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Advanced Public Relations


Week 5 Managing Campaigns in PR Advanced Public Relations KOM 5321 Dr. Nurul Ain Mohd Hasan – PowerPoint PPT presentation

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Title: Advanced Public Relations

Week 5Managing Campaigns in PR
  • Advanced Public Relations
  • KOM 5321
  • Dr. Nurul Ain Mohd Hasan

By definition
  • A campaign is a planned set of public relations
    activities, normally over a limited period of
    time and with specific objectives addressing a
    particular issue and involving an identified
    group (Tench Yeomans, 2014).
  • For e.g A local authority may run an awareness
    campaign about GST with the aim to increase
    understanding on why GST is an important exercise
    and needs to be implemented in the country.

Public relations campaigns
  • Aspects of public relations campaigns are aimed
  • Products
  • Services
  • Ideas
  • By creating a favourable environment.
  • Its called a PR campaign when techniques and
    principles of PR are used to persuade a
    particular campaign.
  • Usually by involving the media.
  • It is often planned and usually one-way
    communication with a possibility to be two-way

Whats the aim of PR campaigns?
  • To inform and create awareness
  • To persuade, educate and motivate
  • To mobilise public opinions
  • To utilise the use of the media for public
    information and public opinions for target

The importance of campaigns in PR
  • PR campaigns provide a platform for possible
    two-way communication. However the campaign
    practices are mostly one-way communication.
  • It is an ongoing assessment for an organisation
    on what makes an organisation viable and credible
    in a fluid socioeconomic and political
    environment (Newsom, Turk and Kruckeberg, 2000).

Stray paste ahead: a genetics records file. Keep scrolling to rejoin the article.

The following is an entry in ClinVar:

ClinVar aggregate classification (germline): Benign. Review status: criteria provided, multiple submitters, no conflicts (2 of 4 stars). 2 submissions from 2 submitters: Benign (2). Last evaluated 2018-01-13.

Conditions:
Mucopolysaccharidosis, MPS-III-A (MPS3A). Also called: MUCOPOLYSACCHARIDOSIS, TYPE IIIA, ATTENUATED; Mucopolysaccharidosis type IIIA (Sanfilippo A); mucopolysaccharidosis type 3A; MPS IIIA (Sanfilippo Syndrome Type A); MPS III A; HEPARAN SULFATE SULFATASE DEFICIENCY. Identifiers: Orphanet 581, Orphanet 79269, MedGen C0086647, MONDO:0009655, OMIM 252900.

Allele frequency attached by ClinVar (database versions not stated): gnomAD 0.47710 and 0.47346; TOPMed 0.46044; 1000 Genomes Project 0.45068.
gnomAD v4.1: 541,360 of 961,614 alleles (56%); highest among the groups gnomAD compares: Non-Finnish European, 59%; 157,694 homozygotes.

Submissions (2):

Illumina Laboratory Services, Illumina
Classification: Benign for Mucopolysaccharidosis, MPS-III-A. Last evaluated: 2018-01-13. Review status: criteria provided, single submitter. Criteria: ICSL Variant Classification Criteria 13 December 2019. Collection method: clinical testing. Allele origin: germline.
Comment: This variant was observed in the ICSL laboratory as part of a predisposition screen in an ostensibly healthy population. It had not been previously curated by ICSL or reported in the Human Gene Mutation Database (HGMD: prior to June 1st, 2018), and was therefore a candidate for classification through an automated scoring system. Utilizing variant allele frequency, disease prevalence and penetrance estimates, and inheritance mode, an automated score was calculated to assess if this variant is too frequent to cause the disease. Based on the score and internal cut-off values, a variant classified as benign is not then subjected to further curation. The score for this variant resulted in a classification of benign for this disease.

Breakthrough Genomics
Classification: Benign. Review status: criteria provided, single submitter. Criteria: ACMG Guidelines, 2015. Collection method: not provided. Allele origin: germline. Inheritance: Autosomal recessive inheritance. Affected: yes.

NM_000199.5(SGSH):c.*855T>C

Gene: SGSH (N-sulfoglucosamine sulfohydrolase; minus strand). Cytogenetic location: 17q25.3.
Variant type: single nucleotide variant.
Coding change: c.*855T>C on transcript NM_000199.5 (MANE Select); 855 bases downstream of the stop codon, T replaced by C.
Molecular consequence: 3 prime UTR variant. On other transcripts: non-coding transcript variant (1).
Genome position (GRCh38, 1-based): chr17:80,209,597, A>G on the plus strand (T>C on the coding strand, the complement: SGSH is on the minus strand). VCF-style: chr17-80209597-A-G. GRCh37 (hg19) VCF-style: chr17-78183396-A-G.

• Even more important for transnational

Types of campaigns
  • Various types of campaigns exist
  • However, in the context of public relations
    activities in managing campaign, there are
    generally six (6) as stated by Newsom, Turk and
    Kruckeberg (2000). For instance PR has the skills
  • Put on a public awareness campaign
  • mount public information campaigns (to offer
    information together with awareness)
  • Do a public education campaigns
  • Reinforce publics attitudes and behaviour
  • Change (or attempt to change) the attitudes of
    your publics
  • Carry out behaviour modification campaigns e.g.
    healthy lifestyle campaign

Communication as a core systems asset
  • For PR to make a full contribution to the
    effectiveness and success of a public campaign,
    it has to be seen as offering more than message
    delivery or contributing to building brand and
    reputation because its superficial and has
    less substance
  • Social marketing is a new buzz word in
    campaigns especially in healthcare organisations
    (Tench Yeomans, 2014).
  • Latest trend is Brand journalism - 2015
  • The role is concerned with analysis and
    understanding and evaluating key relationships in
    order to achieve results.

Characteristics of successful campaigns
  • Studies of successful campaigns indicate that
    five (5) elements or characteristics are always
    present (Newsom, Turk Kruckeber, 2000).
  • These elements for successful campaign are
  • Educational aspect create awareness
  • Engineering change behaviour by making it
  • Enforcement change of policy, strict laws
  • Entitlement - a form of reinforcement ongoing
    campaign, change focus to highlight what success
    has come out from the campaign.
  • Evaluation annual assessment and three or five
    year evaluation of the success/challenges of the

Implementing the campaign
  • Adapting and applying tactics to strategies-
  • The framework for your whole campaign must be
    suited to its institutional environment
  • Is the institution a closed or an open
    communication system? This is determined by your
    top management.
  • Determine what goal is to be achieved? Is it for
    publicity, or advertising and/or promotion?
  • PR managers will set persuasive strategies to
    meet with the goal of a particular campaign.

Evaluating the campaign
  • Monitoring
  • Its important to monitor because you may need to
    change directions of the campaign, reallocate
    resources or redefine priorities to achieve your
  • E.g. A change of a policy or regulation must
    start with a proper campaign that sets the
    peoples minds before policy/regulation starts.
  • Issue monitoring is required
  • Monitor what the publics reaction to your
    campaign is and make changes e.g. Did the
    public accept GST in Malaysia? Or did they need
    time to be aware of what they were expecting?

  • Postmortems
  • What worked? What didnt? why?
  • What was accidentally a success?
  • What could have been done better?
  • Formal research needs to be done to determine
    whether your goal has been achieved.
  • Evaluate the impact on publics
  • The effect on the organisations goals and
  • The effect of the attitude of publics toward the